Jordan Montgomery asking price leaves little optimism for Chicago Cubs signing

With Jordan Montgomery's asking price revealed, his contract demands leave little room for the Chicago Cubs to be optimistic about signing him.

World Series - Arizona Diamondbacks v Texas Rangers - Game Two
World Series - Arizona Diamondbacks v Texas Rangers - Game Two / Jamie Squire/GettyImages

With reports this past weekend that the Chicago Cubs were expected to become the most aggressive team in baseball, reports on Jordan Montgomery's asking price are sure to halt Jed Hoyer in his tracks. Per Bleacher Report, Montgomery seeks a contract that tops Aaron Nola's 7-year, worth $172MM.

There is no way Hoyer gets up to seven years for a starting pitcher. On top of that, it seems unlikely that Montgomery will take a short-term, higher-AAV deal this winter. Now, at age 31, he wants his guaranteed payday. Where the Cubs have grown fortunate on the Cody Bellinger front in several teams not really in on his services this winter, many competitive teams are still looking for viable starting pitching entering 2024.

Montgomery is another Scott Boras client, so it won't surprise me to see Montgomery land something near his asking price. To land any top free agents remaining on the board this winter, you must go through Boras. After Shota Imanaga, the following five best free agents are all Boras clients in Bellinger, Rhys Hoskins, Matt Chapman, Blake Snell, and Montgomery.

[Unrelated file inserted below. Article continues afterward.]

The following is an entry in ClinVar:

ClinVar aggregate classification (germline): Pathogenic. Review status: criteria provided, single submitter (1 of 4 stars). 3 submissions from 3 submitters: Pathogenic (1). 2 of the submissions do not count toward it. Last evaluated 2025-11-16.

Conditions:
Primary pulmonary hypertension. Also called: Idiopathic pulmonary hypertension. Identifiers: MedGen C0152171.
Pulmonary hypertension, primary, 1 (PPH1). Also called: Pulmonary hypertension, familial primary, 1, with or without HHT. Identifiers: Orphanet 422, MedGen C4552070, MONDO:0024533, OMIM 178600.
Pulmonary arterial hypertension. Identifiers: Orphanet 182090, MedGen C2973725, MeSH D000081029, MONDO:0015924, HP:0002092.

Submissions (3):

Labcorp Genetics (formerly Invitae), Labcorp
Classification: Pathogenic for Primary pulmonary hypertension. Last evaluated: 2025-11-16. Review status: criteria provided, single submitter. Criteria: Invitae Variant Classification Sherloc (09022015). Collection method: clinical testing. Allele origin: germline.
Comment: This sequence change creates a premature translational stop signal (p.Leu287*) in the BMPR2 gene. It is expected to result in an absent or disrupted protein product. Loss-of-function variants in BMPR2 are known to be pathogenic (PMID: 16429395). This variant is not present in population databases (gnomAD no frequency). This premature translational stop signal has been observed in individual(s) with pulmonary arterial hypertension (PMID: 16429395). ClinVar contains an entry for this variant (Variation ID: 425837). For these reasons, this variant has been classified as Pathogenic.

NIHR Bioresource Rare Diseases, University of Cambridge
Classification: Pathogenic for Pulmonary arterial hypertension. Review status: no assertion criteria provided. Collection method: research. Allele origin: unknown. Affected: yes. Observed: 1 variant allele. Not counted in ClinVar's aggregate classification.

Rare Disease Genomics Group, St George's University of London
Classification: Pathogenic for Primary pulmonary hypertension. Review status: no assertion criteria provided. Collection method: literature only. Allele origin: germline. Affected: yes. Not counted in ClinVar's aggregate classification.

Scott Boras' price-gouging brought on by Nola deal

When the Phillies signed Nola to that seven-year, $172MM deal, Boras' eyes lit up like Christmas trees as it set the bar for starting pitching high this winter. Nola has high potential, but the fact remains that he carries a 4.09 ERA over his last three seasons. Compare that to Montgomery's 3.48 ERA over the past three in retrospect; you see why Boras' asking price is so high for his client.

Still, this is the deep water that Hoyer won't enter this winter. The only way to get creative enough with the contract structure would be a much higher AAV over the first three years, with an opt-out likely needed after the second year. It could be done, in theory, but the odds are the Cubs won't be the only team trying to offer a sweet deal. Once it eventually goes to bidding wars, expect the Cubs to bow out so as not to affect the future. You can't blame Hoyer for not wanting to have potential dead weight on the roster four years from now if you can avoid it.

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